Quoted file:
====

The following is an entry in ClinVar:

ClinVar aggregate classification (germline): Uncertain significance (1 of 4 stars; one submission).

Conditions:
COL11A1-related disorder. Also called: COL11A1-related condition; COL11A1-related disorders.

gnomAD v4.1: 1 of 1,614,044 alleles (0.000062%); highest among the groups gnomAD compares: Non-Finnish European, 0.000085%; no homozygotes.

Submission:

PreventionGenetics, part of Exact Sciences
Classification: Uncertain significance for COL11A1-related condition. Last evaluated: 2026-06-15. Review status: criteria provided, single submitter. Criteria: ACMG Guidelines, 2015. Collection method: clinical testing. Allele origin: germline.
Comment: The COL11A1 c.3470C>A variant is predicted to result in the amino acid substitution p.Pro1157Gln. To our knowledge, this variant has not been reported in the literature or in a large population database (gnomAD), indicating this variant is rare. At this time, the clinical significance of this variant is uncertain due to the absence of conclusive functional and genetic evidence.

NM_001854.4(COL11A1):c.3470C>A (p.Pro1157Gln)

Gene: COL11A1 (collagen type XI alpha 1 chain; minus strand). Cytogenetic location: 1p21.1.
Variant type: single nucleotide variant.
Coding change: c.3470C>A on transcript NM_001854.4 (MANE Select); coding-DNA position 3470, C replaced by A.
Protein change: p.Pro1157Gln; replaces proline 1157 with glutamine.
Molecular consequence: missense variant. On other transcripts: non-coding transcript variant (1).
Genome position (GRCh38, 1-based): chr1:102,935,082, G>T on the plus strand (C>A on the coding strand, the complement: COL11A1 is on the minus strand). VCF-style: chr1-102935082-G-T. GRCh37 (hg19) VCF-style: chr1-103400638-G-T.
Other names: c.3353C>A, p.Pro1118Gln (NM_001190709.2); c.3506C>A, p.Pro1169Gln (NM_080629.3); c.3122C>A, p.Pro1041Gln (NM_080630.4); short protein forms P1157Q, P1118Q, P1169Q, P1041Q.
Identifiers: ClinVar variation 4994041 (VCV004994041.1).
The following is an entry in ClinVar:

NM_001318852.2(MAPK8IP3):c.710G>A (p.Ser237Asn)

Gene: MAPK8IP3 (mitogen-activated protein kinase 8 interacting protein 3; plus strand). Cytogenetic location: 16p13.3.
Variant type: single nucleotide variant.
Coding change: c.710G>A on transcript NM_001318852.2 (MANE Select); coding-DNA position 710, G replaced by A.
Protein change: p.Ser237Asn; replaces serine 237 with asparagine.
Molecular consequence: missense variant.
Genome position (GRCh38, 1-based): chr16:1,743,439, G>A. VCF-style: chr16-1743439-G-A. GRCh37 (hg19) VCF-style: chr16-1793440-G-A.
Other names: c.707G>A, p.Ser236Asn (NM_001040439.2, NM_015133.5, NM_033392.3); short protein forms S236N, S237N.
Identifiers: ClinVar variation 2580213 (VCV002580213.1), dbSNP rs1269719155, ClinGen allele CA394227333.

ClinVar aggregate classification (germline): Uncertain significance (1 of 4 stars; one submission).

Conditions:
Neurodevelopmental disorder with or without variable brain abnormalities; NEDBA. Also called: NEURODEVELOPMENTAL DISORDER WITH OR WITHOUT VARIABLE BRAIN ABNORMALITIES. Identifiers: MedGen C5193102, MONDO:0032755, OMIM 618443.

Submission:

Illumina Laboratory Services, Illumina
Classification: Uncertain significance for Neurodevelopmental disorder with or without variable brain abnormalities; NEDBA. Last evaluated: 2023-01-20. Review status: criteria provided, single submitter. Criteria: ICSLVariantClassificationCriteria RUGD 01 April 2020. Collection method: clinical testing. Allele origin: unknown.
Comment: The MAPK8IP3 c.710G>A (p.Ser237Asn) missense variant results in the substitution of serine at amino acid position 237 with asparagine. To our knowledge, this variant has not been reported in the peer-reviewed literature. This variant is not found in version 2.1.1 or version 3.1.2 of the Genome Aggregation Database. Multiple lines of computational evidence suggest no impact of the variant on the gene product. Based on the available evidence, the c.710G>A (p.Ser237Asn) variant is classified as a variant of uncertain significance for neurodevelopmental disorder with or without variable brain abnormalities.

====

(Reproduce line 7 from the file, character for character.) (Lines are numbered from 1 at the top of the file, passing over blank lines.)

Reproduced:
PreventionGenetics, part of Exact Sciences